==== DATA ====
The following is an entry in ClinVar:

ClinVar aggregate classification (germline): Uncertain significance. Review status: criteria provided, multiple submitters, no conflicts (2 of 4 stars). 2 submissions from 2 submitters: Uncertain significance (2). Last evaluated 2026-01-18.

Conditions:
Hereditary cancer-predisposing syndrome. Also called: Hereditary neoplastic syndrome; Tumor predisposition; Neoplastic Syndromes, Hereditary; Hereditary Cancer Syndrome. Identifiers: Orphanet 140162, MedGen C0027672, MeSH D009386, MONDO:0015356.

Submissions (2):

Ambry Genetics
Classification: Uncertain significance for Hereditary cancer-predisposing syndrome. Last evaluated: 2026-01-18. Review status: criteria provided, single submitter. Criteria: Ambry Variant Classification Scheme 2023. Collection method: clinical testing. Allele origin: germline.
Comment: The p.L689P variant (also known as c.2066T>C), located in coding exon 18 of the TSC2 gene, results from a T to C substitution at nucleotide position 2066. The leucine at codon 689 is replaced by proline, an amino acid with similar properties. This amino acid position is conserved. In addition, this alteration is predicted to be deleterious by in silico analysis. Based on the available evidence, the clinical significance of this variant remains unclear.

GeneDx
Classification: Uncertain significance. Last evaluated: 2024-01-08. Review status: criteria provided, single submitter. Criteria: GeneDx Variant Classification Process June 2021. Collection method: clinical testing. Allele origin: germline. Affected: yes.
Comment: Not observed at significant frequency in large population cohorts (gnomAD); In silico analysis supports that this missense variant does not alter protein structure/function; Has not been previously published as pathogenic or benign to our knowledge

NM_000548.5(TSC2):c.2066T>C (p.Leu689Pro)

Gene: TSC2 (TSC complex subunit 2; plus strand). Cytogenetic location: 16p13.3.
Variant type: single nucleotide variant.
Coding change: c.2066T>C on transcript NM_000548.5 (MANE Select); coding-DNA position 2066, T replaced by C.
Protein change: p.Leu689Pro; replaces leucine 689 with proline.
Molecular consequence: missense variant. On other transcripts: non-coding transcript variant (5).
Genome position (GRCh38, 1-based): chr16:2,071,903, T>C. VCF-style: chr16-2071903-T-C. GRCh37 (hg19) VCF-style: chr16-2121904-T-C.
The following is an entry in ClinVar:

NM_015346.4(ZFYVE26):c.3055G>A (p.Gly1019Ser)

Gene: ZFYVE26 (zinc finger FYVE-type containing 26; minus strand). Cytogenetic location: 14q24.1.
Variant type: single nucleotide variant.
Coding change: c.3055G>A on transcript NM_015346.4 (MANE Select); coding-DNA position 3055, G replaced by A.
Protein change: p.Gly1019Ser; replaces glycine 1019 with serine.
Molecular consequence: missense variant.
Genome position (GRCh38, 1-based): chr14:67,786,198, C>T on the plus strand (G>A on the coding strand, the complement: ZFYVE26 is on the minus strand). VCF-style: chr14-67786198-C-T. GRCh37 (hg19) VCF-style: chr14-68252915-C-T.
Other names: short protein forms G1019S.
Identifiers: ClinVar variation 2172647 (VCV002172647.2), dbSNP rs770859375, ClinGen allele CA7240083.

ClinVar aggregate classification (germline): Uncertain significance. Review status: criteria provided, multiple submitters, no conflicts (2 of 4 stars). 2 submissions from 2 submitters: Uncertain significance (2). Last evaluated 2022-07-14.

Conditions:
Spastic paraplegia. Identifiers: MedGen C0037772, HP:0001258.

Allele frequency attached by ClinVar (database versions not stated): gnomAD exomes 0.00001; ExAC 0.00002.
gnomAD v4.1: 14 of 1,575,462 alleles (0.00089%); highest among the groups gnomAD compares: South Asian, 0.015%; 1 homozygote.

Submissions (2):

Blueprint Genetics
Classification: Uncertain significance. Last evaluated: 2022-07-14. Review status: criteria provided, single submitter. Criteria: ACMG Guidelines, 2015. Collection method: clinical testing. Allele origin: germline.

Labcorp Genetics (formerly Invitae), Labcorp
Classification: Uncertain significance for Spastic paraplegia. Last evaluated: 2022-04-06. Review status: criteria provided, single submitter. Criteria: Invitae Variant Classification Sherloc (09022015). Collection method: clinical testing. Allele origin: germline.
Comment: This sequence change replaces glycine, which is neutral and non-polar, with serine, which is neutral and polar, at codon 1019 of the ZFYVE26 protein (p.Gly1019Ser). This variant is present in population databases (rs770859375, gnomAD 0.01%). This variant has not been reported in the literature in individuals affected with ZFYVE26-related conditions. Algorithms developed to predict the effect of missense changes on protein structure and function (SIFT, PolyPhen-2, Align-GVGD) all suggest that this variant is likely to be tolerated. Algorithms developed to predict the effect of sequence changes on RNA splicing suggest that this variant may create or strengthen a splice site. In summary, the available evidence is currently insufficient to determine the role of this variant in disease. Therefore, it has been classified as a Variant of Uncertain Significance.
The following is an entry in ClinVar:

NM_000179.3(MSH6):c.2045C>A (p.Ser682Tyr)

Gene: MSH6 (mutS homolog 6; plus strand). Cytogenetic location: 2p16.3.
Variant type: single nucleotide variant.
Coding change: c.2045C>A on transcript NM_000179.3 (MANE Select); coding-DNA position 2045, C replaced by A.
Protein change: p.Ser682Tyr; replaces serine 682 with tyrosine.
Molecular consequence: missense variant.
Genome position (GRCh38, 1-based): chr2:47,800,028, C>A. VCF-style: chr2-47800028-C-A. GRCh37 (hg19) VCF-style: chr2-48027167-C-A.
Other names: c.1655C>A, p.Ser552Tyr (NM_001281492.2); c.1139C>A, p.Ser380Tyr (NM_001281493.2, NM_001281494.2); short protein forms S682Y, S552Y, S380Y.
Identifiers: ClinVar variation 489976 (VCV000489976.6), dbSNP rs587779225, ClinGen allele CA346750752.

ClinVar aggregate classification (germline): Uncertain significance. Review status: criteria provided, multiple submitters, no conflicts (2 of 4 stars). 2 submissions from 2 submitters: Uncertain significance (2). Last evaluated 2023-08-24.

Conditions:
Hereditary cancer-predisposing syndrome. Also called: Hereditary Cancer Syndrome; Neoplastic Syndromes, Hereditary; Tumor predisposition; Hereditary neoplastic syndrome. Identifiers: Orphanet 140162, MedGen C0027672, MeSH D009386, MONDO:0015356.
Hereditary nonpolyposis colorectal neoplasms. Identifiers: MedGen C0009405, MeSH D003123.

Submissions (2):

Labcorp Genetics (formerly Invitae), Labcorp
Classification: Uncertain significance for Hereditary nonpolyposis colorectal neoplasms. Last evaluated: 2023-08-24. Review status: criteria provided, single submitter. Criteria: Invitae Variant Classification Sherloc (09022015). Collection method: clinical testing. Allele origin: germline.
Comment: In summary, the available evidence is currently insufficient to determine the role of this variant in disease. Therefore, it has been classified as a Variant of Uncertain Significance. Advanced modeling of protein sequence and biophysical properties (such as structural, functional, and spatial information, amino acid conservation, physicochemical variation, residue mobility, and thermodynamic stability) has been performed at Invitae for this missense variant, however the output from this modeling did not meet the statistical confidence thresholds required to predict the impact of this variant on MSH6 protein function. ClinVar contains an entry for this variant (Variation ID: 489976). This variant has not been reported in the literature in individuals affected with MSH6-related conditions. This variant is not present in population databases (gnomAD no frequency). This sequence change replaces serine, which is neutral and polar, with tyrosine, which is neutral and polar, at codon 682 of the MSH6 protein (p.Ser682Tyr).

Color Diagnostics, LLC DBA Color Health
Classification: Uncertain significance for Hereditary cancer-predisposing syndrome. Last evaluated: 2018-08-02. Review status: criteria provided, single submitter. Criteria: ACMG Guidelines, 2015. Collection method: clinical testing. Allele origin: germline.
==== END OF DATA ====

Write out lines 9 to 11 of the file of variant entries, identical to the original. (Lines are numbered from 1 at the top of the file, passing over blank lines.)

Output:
GeneDx
Classification: Uncertain significance. Last evaluated: 2024-01-08. Review status: criteria provided, single submitter. Criteria: GeneDx Variant Classification Process June 2021. Collection method: clinical testing. Allele origin: germline. Affected: yes.
Comment: Not observed at significant frequency in large population cohorts (gnomAD); In silico analysis supports that this missense variant does not alter protein structure/function; Has not been previously published as pathogenic or benign to our knowledge